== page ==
Delivering the salt- and blood-kissed depths readers expect, this vampire tale is everything a sequel should be.


From the Dark Surf series , Vol. 2

This second installment of a new-adult series complicates matters in the dangerous world of California surfing and vampire sharks.

Despite difficult beginnings, Jake Ryder and Leilani Waters grew accustomed to the Nomads, a group of vampire sharks and protectors of the natural world of beach and waves, especially Skylar and Tristan, their friends and lovers. But while Jake is now a vampire shark himself and Leilani has largely left her old life as an FBI agent behind, the rest of the group has scattered after a bloody war with the Rogues, a cabal with a bloodier agenda. In addition to the lingering threat of Dean, the murderous, still at-large leader of the Rogues, the two have to contend with real loss and an unfolding mystery, as Skylar and Tristan have both disappeared in the aftermath, the latter presumed dead. Still, the two friends are committed to hunting down Dean, and they follow him to Hawaii. But while Leilani purely misses Tristan, her fiance, both she and Jake have doubts about what Skylar’s been up to. And there’s still more going on behind the scenes. After all, Jake got into this world in the first place to solve his best friend Cody’s murder at the hands of a former Nomad. So what will he do when he finds out that his cohort isn’t dead at all but undead? As in Zmak’s (Dark Surf, 2014) previous romantic thriller, the prose is sharp and pithy here, with plenty of surfer dialect to add personality to the writing. And with high stakes already well established, the narrative doesn’t have to make detours to establish the characters’ identities and histories in the way that the first book did. This leaves the speedy, page-turning rhythm of the chapters room to shine and the relationships space to mix and evolve. As before, there’s romance mingled into the blood and chills. In addition, the book does an excellent job of developing the players’ connections beyond those initial sparks and through further and further trials, making this sequel a real treat to read, maybe even more than the original.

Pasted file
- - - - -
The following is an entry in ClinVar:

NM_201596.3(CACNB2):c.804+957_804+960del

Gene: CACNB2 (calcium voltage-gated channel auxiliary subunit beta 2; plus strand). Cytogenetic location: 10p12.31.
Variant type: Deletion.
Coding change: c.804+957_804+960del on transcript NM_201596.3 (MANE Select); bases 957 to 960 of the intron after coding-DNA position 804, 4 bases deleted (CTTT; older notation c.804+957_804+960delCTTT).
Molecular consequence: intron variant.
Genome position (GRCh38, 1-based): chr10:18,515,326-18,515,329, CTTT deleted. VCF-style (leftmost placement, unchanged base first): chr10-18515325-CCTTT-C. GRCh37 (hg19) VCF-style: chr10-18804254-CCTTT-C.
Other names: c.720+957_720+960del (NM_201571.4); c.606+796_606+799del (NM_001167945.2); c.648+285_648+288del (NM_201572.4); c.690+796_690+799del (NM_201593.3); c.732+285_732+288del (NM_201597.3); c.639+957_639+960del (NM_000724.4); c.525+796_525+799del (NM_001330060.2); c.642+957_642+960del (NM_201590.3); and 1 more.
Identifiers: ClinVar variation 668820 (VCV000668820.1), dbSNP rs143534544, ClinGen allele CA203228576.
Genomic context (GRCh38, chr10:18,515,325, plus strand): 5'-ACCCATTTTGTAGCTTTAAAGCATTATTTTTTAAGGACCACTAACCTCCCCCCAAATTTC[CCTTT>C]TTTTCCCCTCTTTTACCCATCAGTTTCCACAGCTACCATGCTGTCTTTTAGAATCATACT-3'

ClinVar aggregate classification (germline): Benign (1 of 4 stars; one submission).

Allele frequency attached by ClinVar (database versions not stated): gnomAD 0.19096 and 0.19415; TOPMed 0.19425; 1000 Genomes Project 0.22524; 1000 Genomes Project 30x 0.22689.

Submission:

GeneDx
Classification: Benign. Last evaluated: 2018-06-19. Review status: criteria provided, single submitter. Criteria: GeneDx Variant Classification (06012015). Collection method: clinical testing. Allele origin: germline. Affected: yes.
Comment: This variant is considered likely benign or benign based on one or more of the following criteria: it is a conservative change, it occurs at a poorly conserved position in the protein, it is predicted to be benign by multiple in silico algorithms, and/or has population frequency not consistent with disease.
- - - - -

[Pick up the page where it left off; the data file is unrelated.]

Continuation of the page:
Delivering the salt- and blood-kissed depths readers expect, this vampire tale is everything a sequel should be.

Pub Date: Aug. 29, 2016

ISBN: 978-0-692-67225-9

Page Count: 394

Publisher: Zmak Creative

Review Posted Online: June 19, 2019

Kirkus Reviews Issue: Aug. 1, 2019